Bursitis Shoulder - Treatment

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Medical Treatment

If your bursitis is not infectious, the doctor may inject the bursa with a corticosteroid to reduce inflammation.

If your bursitis is infectious, the bursa will be drained with a needle. The doctor will prescribe antibiotics to be taken in pill form. If the infection is very serious, or does not respond to oral antibiotics, or if your immune system is weakened for another reason, you may be admitted to the hospital for IV antibiotics. Most causes of infectious bursitis, however, can be managed safely at home. Rarely a surgical operation to remove the bursa can be required.

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See what others are saying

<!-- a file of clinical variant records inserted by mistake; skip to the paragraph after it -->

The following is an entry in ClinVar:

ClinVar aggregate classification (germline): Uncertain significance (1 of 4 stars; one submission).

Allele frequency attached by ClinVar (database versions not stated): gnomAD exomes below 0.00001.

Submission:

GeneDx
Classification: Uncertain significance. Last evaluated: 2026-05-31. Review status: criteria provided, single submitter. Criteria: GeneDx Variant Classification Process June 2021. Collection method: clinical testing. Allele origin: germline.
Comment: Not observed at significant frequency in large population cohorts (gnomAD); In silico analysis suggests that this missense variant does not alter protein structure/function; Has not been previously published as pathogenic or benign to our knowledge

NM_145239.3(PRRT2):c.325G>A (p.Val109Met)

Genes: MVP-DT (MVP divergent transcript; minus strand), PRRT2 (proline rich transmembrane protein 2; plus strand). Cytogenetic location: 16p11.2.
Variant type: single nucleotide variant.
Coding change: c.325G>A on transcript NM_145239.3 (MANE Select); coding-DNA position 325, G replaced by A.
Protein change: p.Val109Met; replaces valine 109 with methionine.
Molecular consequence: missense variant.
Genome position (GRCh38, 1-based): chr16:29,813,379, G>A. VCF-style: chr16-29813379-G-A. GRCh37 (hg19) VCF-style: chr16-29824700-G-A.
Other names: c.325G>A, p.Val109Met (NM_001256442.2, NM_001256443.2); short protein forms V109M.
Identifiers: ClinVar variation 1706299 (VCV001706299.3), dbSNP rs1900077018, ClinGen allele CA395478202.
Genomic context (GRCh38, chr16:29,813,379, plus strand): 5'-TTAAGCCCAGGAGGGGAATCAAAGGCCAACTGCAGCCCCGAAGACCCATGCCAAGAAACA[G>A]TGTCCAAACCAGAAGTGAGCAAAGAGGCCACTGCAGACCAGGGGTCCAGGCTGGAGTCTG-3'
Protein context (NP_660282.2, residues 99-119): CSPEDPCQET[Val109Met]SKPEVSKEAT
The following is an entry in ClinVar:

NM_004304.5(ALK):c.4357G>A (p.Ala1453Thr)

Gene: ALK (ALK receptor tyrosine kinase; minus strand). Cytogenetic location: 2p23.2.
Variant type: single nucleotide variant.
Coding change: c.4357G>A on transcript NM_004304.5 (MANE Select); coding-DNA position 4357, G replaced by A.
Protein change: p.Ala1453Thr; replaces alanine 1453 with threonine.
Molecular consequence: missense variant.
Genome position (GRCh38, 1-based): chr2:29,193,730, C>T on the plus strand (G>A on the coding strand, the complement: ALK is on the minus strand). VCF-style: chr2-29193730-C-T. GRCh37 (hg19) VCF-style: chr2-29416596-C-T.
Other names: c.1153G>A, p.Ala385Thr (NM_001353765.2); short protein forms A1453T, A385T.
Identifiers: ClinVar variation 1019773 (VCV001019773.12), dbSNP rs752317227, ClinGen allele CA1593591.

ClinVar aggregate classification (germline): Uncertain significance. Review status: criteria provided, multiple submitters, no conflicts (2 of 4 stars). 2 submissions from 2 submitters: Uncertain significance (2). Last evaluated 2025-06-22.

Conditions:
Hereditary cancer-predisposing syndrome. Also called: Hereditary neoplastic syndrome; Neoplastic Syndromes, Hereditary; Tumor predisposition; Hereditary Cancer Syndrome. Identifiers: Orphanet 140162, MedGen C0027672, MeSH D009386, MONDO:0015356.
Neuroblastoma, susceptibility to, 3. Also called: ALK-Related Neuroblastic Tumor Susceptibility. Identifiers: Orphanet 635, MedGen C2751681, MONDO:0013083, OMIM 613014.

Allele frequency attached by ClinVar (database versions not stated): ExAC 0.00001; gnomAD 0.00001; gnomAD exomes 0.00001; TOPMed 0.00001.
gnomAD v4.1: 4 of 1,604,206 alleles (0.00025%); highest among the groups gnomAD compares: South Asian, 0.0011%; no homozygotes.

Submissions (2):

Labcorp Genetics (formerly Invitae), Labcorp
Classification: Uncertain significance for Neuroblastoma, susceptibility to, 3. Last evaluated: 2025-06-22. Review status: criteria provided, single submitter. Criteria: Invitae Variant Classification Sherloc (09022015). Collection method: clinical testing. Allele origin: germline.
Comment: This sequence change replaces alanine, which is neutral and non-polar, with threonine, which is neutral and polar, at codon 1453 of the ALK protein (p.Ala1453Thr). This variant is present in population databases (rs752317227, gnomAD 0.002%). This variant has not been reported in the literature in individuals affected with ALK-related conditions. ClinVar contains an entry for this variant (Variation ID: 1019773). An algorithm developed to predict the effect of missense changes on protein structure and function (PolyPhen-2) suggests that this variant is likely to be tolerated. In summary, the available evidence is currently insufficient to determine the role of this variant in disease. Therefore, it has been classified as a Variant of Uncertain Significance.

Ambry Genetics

Comment from: Brigitte, 55-64 Female (Patient) Published: October 07

I have had bursitis diagnosed for about a year in the left hip. It gives me a great deal of discomfort at night and I can feel it the minute I lie in bed. It is not localised to the hip area and stretched down the whole of my leg. It feels as if the tendons inside my leg were pulled like an elastic about to break and at times this feeling goes as far down as my ankle. I have stopped anti inflammatory treatment and have avoided injections to date. if anyone can give me some advice on other treatments i would be very grateful.

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Comment from: jenna, 45-54 Female (Patient) Published: March 14

I had the injections for bursitis and sadly they didn't work but I tried a second injection and still no luck. The injection is very painful to have and now I would rather put up with the pain instead of the injection, it's cruel to be awake for that injection.

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